No matter which lighting technology is used, the ability to effectively control the output of a light source is essential. No matter which lighting control strategy is used, dimming is, in most cases, an indispensable tool to accomplish that goal. Dimming refers to operation of adjusting the lumen output or changing the perceived brightness of a light source. The advent of solid state lighting based on LED technology opens up a host of advanced control opportunities. The instantaneous response of LEDs to changes in power input lends them perfectly to dimming control. Today, light source dimming is no longer merely used to maximize energy efficiency and enhance visual perception. The trend towards the interaction of lighting control with IoT devices calls for a robust dimming solution which can support the most sophisticated lighting scenarios. And these advanced applications can only be realized through LED dimming.
How Essential is LED Dimming?
The importance of LED dimming is beyond what most people would ever imagine. Today's lighting revolution is spurred on by LED technology. LED's superior controllability and its ability accommodate the integration of sensors, processors, and network interface enables functional, flexible, adaptive and intelligent lighting. Dimming technology is ubiquitously utilized to unlock the power of LED lighting:
Increasing energy savings
Dimming can maximize energy efficiency of lighting by offering the right amount of light. Aside from light management through manual adjustment of individual lights and programmed scenes that incorporate multiple luminaires, a tremendous opportunity exists to save energy and reduce operating expenses through the use of automated controls. Interfacing with a building management system (BMS) or a home automation system enables programmed adjustment of light output. Integration with occupancy sensors, vacancy sensors, photosensors, and/or time clocks allows dimming operation to be automatically triggered.
Customizing light scenes
Dimming control plays an important role in the lighting design process. With variable light output, lighting designers can create dynamic layers of light, balance the distribution of light, reinforce design aesthetics, and enhance the comfort and performance of tasks. Dimming is frequently used in spaces where flexibility is important and the ability to create different scenes is highly desired. Adjustment of luminous intensity can help create an environment with the most sought-after ambiance throughout the day or event. Dimming can also alter the spectral composition of light. Dim-to-warm lighting can replicate the familiar glow of incandescent lamps as they are dimmed to a lower intensity, thereby creating a comfortable, intimate ambiance in restaurants, hotels, and high-end residences.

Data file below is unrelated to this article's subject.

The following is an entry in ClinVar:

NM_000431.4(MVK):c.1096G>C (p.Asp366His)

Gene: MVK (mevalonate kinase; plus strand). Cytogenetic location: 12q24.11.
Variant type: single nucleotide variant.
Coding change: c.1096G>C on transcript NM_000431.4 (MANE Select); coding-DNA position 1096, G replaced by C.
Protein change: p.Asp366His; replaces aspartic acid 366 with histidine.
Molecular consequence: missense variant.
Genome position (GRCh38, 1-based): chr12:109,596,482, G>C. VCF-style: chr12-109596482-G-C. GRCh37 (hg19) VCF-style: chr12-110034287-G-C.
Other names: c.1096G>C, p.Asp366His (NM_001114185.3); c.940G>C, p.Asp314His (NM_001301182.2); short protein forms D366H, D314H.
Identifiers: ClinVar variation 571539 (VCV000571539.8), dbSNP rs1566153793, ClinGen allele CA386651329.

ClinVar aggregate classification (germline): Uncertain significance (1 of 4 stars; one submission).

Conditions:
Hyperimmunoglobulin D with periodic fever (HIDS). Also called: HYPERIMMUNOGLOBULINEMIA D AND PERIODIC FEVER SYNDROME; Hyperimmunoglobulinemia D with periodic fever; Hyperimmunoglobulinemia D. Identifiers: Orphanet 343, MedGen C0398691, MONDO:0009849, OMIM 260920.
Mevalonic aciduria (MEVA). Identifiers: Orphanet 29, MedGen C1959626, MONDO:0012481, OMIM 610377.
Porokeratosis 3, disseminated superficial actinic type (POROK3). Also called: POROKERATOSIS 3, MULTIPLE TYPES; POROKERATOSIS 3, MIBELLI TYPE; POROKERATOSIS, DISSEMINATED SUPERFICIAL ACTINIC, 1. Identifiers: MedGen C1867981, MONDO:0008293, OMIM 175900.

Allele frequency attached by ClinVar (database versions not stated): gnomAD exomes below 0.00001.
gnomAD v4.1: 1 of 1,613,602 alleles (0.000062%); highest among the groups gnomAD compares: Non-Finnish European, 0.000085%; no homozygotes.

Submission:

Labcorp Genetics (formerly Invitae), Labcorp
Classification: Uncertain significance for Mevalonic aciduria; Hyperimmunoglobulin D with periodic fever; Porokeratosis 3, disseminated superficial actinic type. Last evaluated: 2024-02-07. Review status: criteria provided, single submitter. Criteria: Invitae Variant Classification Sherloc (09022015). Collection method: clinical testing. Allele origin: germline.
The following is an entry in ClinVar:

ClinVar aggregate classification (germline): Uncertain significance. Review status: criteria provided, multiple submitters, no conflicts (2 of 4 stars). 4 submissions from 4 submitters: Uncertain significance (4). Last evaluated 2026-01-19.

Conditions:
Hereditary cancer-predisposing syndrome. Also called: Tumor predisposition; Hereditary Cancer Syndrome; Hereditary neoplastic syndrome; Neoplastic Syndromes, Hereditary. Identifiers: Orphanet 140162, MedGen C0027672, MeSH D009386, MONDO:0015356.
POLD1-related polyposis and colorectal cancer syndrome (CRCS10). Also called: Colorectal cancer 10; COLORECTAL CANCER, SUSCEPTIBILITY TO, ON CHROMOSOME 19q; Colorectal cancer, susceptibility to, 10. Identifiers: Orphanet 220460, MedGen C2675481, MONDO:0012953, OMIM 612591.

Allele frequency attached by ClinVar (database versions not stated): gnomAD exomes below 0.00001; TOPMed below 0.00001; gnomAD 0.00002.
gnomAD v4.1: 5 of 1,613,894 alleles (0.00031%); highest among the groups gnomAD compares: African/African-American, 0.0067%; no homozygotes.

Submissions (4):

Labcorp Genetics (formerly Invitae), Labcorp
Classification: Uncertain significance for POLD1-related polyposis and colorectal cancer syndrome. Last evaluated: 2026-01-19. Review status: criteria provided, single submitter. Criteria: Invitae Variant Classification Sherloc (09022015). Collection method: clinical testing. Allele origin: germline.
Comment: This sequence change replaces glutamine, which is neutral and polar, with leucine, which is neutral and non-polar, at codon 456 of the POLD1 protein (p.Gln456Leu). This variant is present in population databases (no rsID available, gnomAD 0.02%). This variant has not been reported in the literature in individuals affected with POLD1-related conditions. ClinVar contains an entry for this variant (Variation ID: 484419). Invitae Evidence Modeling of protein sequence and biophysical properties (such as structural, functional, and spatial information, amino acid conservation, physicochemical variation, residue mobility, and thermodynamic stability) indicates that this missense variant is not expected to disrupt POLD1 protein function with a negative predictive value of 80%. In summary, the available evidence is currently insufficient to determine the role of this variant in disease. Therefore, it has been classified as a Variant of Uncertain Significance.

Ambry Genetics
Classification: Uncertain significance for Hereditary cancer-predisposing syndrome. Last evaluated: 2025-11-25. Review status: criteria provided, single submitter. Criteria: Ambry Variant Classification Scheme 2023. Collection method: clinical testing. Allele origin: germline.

Human centric lighting (HCL)
The discovery of the biological influence from light created the concept of human centric lighting which simulates the spectral quality and intensity of natural daylight over the entire day to support the human circadian rhythm and keep natural melatonin production in balance. HCL utilizes tunable white technology to modulate the color temperature of white light, within luminous intensity controlled independently. Tunable white systems are equipped with cool white and warm white LEDs. The light of these LEDs is mixed in different proportions by adjusting the current ratio between the LED channels. In doing so the correlated color temperature (CCT) of light can be customized along the planckian curve, for example, from 2,700 to 6,500 Kelvin.
Full color tuning
Also known as additive color mixing, full color tuning refers to the mixing of the three primary colors of visible light (red, green, and blue) in various degrees of saturation to create secondary colors. We all know to layer colors on top of each other for combinations of different wavelengths to create the diversity of colors. In color production with LEDs, dimming technology is used to dynamically adjust the intensity of each primary color, such that different colors can be created from a single LED module. To produce predictable colors from RGB, RGBA or RGBW systems, each of the LED channel requires accurate dimming control.
Extending service life
For LED luminaires with their LEDs driven at a relatively high current, long time operation can cause excess heat buildup which will lead to phosphor thermal degradation and premature aging of the LEDs. The dimmed load alleviates the LEDs from thermal stress resulted from continuous, full drive current operation, and thus helps prolong the service life of LEDs. Intelligent LED drivers are equipped with module temperature protection (MTP) devices to monitor the temperature of the LEDs and dim the load to a low level when necessary.
How LED Dimming Works